Looking ahead…

So now I turn my eyes not to what I have done, but what I will do in the coming year. I stopped putting together new year’s resolutions a couple years ago because I don’t like arbitrary goals created just because it’s a common time of year to make goals. I like setting goals when they’re meaningful to me. So I don’t think of these as aspirations. No, these are things that are going to happen.

  1. Finishing the novel – hard deadline of October 31, 2015. That means, having it in a publishable format. I used Christmas break to start skimming the surface to see if I could try and put more order to it. And now, I have to put some real thought into how much time I want to use to edit, then I need to figure out when I can get some beta readers to critique, then another round of polishing edits, then maybe looking for  a real editor, then finishing it up. That’s what needs to happen by November 2015. At that point I hope to use November to write the next novel and hopefully be at the point where I’m shopping around my first novel.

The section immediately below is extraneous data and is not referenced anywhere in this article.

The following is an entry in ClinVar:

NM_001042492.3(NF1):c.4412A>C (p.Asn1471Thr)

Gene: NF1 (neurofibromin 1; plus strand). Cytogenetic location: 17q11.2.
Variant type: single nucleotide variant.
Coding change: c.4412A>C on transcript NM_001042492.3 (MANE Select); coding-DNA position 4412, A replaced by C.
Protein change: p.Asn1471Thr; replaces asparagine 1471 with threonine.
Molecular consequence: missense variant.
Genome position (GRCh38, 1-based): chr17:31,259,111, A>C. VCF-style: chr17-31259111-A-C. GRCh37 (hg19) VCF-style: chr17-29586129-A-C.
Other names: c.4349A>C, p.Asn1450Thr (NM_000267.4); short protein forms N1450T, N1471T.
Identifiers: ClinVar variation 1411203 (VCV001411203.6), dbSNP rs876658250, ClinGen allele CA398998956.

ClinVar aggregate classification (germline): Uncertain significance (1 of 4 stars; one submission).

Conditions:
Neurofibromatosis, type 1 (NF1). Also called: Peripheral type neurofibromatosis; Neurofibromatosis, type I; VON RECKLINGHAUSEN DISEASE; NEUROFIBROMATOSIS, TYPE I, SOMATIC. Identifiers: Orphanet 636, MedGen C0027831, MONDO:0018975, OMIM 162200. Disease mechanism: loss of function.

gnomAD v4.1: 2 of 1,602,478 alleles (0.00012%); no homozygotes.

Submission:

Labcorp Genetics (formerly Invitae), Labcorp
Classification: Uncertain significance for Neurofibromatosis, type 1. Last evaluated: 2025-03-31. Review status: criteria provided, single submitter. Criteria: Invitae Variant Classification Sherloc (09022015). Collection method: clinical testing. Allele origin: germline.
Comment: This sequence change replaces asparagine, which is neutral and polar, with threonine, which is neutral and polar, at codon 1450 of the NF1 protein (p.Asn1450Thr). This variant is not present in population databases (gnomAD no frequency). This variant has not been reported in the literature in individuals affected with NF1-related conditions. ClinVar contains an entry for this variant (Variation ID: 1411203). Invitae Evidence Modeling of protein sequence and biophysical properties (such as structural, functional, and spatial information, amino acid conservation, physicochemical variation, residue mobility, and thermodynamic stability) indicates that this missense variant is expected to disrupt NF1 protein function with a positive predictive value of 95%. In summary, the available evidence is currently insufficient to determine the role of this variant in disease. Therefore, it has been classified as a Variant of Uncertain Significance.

2. Ragnar beckons me, yet again. June 12, 2015. I swore I wouldn’t do this race again. Even though I had my fastest times, even though it was an amazing bonding experience, it was still the most stressful, mentally taxing and heart-attack inducing experience of my life (okay, minus child birth). Who would be crazy enough to go through that again? This girl. Much like I’ve forgotten the long hours of labor and excruciating pain of child birth and now fondly think of what it would be like to have a second child, I once again am turning back to that gritty Ragnar Relay. And this time, I’m coming at it with a year of experience under my belt. My training will be harder, my miles might be longer, and surely my pace will be quicker. Bring. It. On.
  3. Celebrating the five year milestone: DISNEY. DISNEY. DISNEY. Oh and yes, spending time with my hubby in a much-needed vacation to celebrate our five years together. That will be happening in January.